The reduction of polycystins below a threshold level leads to reduction in intracellular calcium, resulting in increased cyclic adenosine monophosphate (cAMP levels), activation of protein kinase A and increased arginine vasopressin (AVP) sensitivity of collecting duct cells. This results in impaired tubulogenesis and cellular proliferation. Excessive epithelial chloride secretion occurring as a result of upregulated cAMP-activated transporter (encoded by CFTR), helps generate and maintain fluid in the cysts. Other activated pathways in the pathogenesis of ADPKD include the mammalian target of rapamycin (mTOR), Wingless/Integrated (Wnt) and the hedgehog signaling pathways. Furthermore, recent metabolomic studies have identified cyst epithelial cells to have enhanced aerobic glycolysis in comparison to normal epithelial cells.[3]

  Advances in the Diagnosis and Prognostication of Autosomal Dominant Polycystic Kidney Disease Top

Ultrasound (US) examination is the most common modality used for presymptomatic diagnosis of individuals with family history of ADPKD and unified diagnostic criteria which take age and number of cysts into account, have a high negative predictive value when used in individuals over the age of 40. In younger individuals, magnetic resonance imaging (MRI) is superior to US.[4] Genetic testing is not routinely ordered, except when being evaluated as potential kidney donors or for reproductive counseling. Currently, the molecular diagnosis of ADPKD is being performed by DNA sequencing technology. At this time, presymptomatic screening of children is not recommended.

Total kidney volume (TKV) is the most well-studied biomarker of disease progression and GFR decline in ADPKD.[1] While evaluating volumes by MRI, planimetry is the gold standard measurement technique, but stereology is faster and well validated in detecting small changes in kidney volume while on treatment. Advanced MR techniques are being investigated for evaluation of early stages of the disease, such as blood oxygen level-dependent MRI, and MR elastography. The mayo clinic imaging classification developed by Irazabal et al. can predict an estimated GFR (eGFR) decline based on age and height-adjusted TKV in typical cases of ADPKD (Class 1A to 1E).[5] Another tool for prognostication is the PRO-PKD score, which utilizes clinical (sex [male-1 point] and age at onset of hypertension and urologic complications [2 points each, for onset before 35 years]) and genetic (truncating PKD1 [4 points], nontruncating PKD1 [2 points] and PKD2 mutations [0 points]). A score of >6 predicts rapid GFR decline, with ESRD before 60 years of age with a 90% positive predictive value.[6] Following the FDA approval of tolvaptan for use in ADPKD and its inclusion in the position statement by the European Renal Association-EDTA working group as well, these prognostication schemas have attained renewed importance.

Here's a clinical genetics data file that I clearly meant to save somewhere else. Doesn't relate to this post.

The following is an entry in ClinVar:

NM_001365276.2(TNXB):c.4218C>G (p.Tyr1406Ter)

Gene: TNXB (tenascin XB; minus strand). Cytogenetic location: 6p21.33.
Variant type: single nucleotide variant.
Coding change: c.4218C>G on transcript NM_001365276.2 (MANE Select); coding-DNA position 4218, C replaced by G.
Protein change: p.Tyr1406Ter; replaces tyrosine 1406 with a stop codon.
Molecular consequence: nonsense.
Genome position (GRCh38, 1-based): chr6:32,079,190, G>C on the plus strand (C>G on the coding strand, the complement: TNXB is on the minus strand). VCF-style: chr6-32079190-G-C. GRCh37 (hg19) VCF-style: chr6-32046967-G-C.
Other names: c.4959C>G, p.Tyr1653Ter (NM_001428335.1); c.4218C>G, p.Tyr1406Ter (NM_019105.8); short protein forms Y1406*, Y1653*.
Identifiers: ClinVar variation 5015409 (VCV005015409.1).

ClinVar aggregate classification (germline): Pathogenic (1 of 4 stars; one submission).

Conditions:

Advances in Pharmacologic Management of Autosomal Dominant Polycystic Kidney Disease Top

Hypertension management

With the evidence from HALT-PKD Study A trial (which enrolled 15–49-year-old patients with an eGFR >60 ml/min/1.73 m2), intensive BP control (using lisinopril and telmisartan to a target of < 120/70 mmHg) was associated with a slower TKV increase, lower left ventricular mass index and initially, high GFR decline (likely hemodynamic) which was followed by marginally slower decline after 4 months.[7] From a post hoc analysis, it appears that intensive BP control is the most beneficial in the Mayo Classes 1D and 1E, both in terms of slower TKV increase and lower GFR decline.[8]

  Disease-Modifying Therapies Top